Service-Oriented Systems for Adaptive Management of Service Composition

Service-Oriented Systems for Adaptive Management of Service Composition

Valeria Cardellini (University of Roma “Tor Vergata”, Italy), Valerio Di Valerio (University of Roma “Tor Vergata”, Italy), Stefano Iannucci (University of Roma “Tor Vergata”, Italy) and Francesco Lo Presti (University of Roma “Tor Vergata”, Italy)
DOI: 10.4018/978-1-4666-2089-6.ch006
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Service Oriented Systems (SOSs) based on the SOA paradigm are becoming popular thanks to a widely deployed internetworking infrastructure. They are composed by a possibly large number of heterogeneous third-party subsystems and usually operate in a highly varying execution environment, that makes it challenging to provide applications with Quality of Service (QoS) guarantees. A well-established approach to face the heterogeneous and varying operating environment is to design a SOS as a runtime self-adaptable software system, so that a prospective enterprise willing to realize a SOA application can dynamically choose the component services that best fit its requirements and the environment in which the application operates. In this chapter, the authors first review some representative frameworks that have been proposed for SOSs able to adaptively manage a SOA application with QoS requirements. These frameworks are commonly architected as self-adaptive systems following the MAPE-K (Monitor, Analyze, Plan, Execute, and Knowledge) reference model for autonomic computing. The chapter organizes the review using a specific taxonomy for each MAPE-K phase, with the aim to classify the different strategies and mechanisms that can be applied. Even if a self-adaptive system requires every MAPE-K phase, the authors then focus on the Plan phase, which is the core of each adaptation framework, presenting both optimal and sub-optimal approaches that have been proposed to effectively face the adaptation task at runtime.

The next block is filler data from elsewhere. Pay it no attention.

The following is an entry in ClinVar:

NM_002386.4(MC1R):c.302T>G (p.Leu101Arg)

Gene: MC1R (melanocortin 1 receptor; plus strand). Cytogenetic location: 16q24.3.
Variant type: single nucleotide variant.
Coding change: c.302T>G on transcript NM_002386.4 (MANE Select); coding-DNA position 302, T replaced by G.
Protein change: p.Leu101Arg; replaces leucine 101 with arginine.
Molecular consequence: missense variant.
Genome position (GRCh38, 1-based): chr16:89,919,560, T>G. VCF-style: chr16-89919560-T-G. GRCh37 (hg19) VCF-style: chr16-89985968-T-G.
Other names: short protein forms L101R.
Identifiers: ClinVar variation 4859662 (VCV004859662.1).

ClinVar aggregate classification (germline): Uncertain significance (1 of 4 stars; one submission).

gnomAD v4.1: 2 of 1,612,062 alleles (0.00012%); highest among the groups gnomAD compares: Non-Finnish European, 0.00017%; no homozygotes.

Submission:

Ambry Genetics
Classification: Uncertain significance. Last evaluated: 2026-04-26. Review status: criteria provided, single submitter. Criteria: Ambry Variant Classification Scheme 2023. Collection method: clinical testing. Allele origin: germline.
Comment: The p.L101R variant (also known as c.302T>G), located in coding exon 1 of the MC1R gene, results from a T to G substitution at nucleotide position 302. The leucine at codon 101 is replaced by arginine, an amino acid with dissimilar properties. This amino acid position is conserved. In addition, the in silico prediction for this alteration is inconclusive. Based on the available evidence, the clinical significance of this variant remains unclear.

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As a case study of SOS for the adaptive management of service composition, we present the main features of a prototype that follows the MAPE-K reference model. We analyze through a set of experiments the different degrees of reliability achieved by a SOA application able or not to detect and adapt its behavior with respect to the churn of the services used to compose it. Our experimental results show that the SOA application managed by the SOS achieves a reliability improvement up to 20% with respect to its unmanaged counterpart.

In computer science, Service-Oriented Architecture (SOA) is now a mature reference paradigm for developing network accessible, service-based applications. The main goal of designing applications following the SOA paradigm is to achieve a better degree of interoperability with respect to legacy distributed applications, which are tied up by constraints, such as programming languages and specific protocols and technologies. SOA applications are built up by composing black-box services that can be discovered and invoked using standard protocols, therefore hiding possibly different technologies. The service composition is usually described by a workflow representing the actual business logic of the application, defining both the execution and data flow.